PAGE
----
There are many things to consider when designing a new mobile app. While it’s true that an app is not a mobile site, these entities aren’t and shouldn’t be thought of as stand-alone experiences.
Your average app user typically owns several devices including their smartphone, meaning they’ll be expecting a seamless brand experience whether they visit your desktop website, mobile site, or smartphone application.
Smartphone owners have high expectations from mobile apps today, and as hardware gets more powerful, these expectations are only getting higher.
Nailing the user experience of your new app is crucial to ensuring that it works as a revenue generator. To get you started, here are some simple things that you should do when designing your app’s experience, and a couple of things to avoid.
Strive for a minimal design
The nature of an app means that space will be limited, so you need to take a minimalist approach when it comes to the overall design. Wherever possible you should strive for minimalism, focusing on the most valuable content. Cluttering the interface with several buttons, images and many lines of text will only end up overwhelming users, so remember to keep the interface light.
Ideally, you should ensure that each screen only focuses on one primary action, with one call-to-action. Users will be much more likely to engage with an app that offers clear, targeted screens rather than a single cluttered one.
The most successful apps that pull in users time and time again are highly focused on providing an intuitive experience.
Therefore, instead of overloading an app with features, effective app design focuses only on those functions that are central to the app’s core purpose. The best poker apps, for example, keep things streamlined and practical to ensure that users receive a seamless gaming experience on the go.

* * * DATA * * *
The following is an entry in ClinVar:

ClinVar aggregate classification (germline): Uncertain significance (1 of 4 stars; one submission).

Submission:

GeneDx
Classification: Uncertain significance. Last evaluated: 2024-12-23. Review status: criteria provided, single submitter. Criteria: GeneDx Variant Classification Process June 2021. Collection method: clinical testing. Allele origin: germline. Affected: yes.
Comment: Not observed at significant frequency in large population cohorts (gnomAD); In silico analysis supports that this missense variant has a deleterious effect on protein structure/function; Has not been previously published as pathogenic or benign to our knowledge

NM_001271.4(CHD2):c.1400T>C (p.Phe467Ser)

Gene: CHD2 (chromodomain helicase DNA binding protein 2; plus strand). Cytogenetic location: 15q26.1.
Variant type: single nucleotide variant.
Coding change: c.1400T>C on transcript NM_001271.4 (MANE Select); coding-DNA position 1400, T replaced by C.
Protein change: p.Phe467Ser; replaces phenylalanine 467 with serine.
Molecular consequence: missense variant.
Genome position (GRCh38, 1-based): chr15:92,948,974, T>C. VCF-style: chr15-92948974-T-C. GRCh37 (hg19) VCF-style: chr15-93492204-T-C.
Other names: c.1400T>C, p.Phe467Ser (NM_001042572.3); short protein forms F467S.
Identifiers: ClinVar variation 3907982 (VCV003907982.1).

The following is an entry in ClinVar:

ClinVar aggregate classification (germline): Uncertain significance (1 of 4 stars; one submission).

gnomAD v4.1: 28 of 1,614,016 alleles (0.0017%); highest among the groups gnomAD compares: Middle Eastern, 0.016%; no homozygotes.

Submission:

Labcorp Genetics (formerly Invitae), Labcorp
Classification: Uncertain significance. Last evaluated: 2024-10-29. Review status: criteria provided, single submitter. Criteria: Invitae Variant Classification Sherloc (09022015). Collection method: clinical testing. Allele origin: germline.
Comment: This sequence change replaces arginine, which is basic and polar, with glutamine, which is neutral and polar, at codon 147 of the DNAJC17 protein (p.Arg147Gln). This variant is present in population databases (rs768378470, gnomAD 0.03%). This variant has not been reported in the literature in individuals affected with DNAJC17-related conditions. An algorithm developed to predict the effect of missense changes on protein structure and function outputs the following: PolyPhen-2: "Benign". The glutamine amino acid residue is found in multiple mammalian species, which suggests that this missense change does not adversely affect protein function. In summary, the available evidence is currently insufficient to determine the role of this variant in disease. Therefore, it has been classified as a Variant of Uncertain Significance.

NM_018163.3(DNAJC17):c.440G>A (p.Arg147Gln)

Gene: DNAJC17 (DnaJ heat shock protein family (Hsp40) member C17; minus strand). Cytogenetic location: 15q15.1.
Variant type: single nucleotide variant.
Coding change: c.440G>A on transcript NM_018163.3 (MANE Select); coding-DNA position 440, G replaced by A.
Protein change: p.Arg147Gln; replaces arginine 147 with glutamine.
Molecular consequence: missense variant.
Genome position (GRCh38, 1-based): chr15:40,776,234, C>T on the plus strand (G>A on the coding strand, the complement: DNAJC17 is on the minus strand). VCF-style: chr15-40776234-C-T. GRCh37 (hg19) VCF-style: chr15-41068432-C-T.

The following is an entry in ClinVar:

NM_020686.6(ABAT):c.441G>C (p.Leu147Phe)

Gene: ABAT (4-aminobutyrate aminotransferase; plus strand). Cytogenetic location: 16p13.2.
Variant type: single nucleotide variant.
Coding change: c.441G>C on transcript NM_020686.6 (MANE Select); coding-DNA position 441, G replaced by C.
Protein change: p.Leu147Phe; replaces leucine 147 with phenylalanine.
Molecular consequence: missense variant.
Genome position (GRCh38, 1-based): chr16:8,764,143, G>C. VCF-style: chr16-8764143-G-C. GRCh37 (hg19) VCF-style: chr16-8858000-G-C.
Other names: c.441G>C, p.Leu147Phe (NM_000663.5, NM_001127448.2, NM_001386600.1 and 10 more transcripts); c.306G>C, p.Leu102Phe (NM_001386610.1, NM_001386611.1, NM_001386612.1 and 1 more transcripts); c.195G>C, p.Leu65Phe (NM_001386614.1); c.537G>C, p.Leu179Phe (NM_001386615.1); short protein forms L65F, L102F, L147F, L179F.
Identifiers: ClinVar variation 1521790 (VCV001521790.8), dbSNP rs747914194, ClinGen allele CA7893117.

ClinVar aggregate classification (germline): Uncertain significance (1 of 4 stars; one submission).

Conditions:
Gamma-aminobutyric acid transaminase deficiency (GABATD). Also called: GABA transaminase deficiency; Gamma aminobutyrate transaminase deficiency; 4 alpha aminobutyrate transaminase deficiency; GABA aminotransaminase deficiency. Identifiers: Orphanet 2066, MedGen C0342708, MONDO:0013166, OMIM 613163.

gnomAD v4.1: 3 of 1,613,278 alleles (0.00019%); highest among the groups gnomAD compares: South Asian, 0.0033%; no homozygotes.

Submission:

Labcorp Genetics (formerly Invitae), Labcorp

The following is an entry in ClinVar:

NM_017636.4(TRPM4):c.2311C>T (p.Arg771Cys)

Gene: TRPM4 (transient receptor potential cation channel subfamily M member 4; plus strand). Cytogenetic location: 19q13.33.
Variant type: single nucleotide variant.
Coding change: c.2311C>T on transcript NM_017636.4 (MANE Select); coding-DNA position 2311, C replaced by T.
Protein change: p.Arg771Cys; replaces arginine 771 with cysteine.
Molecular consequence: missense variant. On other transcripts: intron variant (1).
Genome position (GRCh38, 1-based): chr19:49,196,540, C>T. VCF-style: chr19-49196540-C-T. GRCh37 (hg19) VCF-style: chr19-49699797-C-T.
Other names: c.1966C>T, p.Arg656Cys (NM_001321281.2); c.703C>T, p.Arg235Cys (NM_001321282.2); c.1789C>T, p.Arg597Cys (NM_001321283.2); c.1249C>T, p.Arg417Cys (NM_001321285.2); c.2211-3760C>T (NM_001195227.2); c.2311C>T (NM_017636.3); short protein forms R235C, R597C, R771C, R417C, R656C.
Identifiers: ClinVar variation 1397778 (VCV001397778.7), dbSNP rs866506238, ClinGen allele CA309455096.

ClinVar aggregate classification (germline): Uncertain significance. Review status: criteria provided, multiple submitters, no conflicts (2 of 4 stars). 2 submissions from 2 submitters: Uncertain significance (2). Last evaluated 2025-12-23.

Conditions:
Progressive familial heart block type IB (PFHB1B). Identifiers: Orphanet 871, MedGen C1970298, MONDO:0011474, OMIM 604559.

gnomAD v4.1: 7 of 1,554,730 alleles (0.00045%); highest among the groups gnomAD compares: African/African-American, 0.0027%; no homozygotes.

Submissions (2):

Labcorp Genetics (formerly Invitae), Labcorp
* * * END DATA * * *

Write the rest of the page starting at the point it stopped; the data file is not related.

Ensure your app is mobile-friendly
It seems obvious, but a mobile application needs to be mobile-friendly. There’s no point asking users to type in lots of information like you would on a desktop site, since typing on a smartphone is slow, laborious, and prone to errors. This means you should keep any forms short, simple, and ideally provide choices instead of input fields.
It’s also important to design the right size of touch targets for any interactive elements. A button that’s too small will only lead to mistakes, while a button too big could end up taking up too much space on a screen. In keeping with button design best practices, the ideal size is between 7 and 10 mm (26 px and 37 px).
Don’t make users wait
Mobile apps need to be more convenient to use than websites, whether mobile or desktop. Your users will be expecting a fast, responsive experience, so don’t make them wait for content to load with a blank screen.
Don’t try to replicate the web experienceAs we stated above, a mobile app is not a mobile version of a website, so don’t make the mistake of trying to replicate the web experience. Users expect intuitive, responsive interactions on a mobile app, so adding in website elements, such as underlined hyperlinks, feels awkward and confusing to the end-user.